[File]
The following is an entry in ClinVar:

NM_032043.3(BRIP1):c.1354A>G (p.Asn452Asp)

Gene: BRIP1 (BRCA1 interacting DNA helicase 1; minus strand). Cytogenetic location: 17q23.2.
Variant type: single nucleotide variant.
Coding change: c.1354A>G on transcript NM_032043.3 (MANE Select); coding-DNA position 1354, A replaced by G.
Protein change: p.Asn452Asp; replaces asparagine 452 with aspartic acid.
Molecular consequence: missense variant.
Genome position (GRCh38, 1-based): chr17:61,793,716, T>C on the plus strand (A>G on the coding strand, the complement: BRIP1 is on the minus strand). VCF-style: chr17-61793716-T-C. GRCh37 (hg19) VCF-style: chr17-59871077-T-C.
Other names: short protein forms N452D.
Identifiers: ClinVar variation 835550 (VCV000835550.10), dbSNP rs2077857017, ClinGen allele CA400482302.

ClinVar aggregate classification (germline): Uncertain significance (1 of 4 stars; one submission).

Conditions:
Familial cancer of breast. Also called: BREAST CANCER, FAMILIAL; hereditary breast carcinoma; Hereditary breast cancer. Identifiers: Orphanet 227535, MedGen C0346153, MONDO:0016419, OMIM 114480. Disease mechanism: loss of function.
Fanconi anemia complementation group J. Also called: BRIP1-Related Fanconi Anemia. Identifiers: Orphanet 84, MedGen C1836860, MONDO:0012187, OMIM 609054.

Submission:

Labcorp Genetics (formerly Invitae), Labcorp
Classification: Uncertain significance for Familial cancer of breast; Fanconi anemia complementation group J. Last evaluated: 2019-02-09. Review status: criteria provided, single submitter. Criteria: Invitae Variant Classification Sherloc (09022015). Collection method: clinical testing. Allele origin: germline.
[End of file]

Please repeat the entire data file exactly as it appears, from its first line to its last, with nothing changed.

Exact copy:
The following is an entry in ClinVar:

NM_032043.3(BRIP1):c.1354A>G (p.Asn452Asp)

Gene: BRIP1 (BRCA1 interacting DNA helicase 1; minus strand). Cytogenetic location: 17q23.2.
Variant type: single nucleotide variant.
Coding change: c.1354A>G on transcript NM_032043.3 (MANE Select); coding-DNA position 1354, A replaced by G.
Protein change: p.Asn452Asp; replaces asparagine 452 with aspartic acid.
Molecular consequence: missense variant.
Genome position (GRCh38, 1-based): chr17:61,793,716, T>C on the plus strand (A>G on the coding strand, the complement: BRIP1 is on the minus strand). VCF-style: chr17-61793716-T-C. GRCh37 (hg19) VCF-style: chr17-59871077-T-C.
Other names: short protein forms N452D.
Identifiers: ClinVar variation 835550 (VCV000835550.10), dbSNP rs2077857017, ClinGen allele CA400482302.

ClinVar aggregate classification (germline): Uncertain significance (1 of 4 stars; one submission).

Conditions:
Familial cancer of breast. Also called: BREAST CANCER, FAMILIAL; hereditary breast carcinoma; Hereditary breast cancer. Identifiers: Orphanet 227535, MedGen C0346153, MONDO:0016419, OMIM 114480. Disease mechanism: loss of function.
Fanconi anemia complementation group J. Also called: BRIP1-Related Fanconi Anemia. Identifiers: Orphanet 84, MedGen C1836860, MONDO:0012187, OMIM 609054.

Submission:

Labcorp Genetics (formerly Invitae), Labcorp
Classification: Uncertain significance for Familial cancer of breast; Fanconi anemia complementation group J. Last evaluated: 2019-02-09. Review status: criteria provided, single submitter. Criteria: Invitae Variant Classification Sherloc (09022015). Collection method: clinical testing. Allele origin: germline.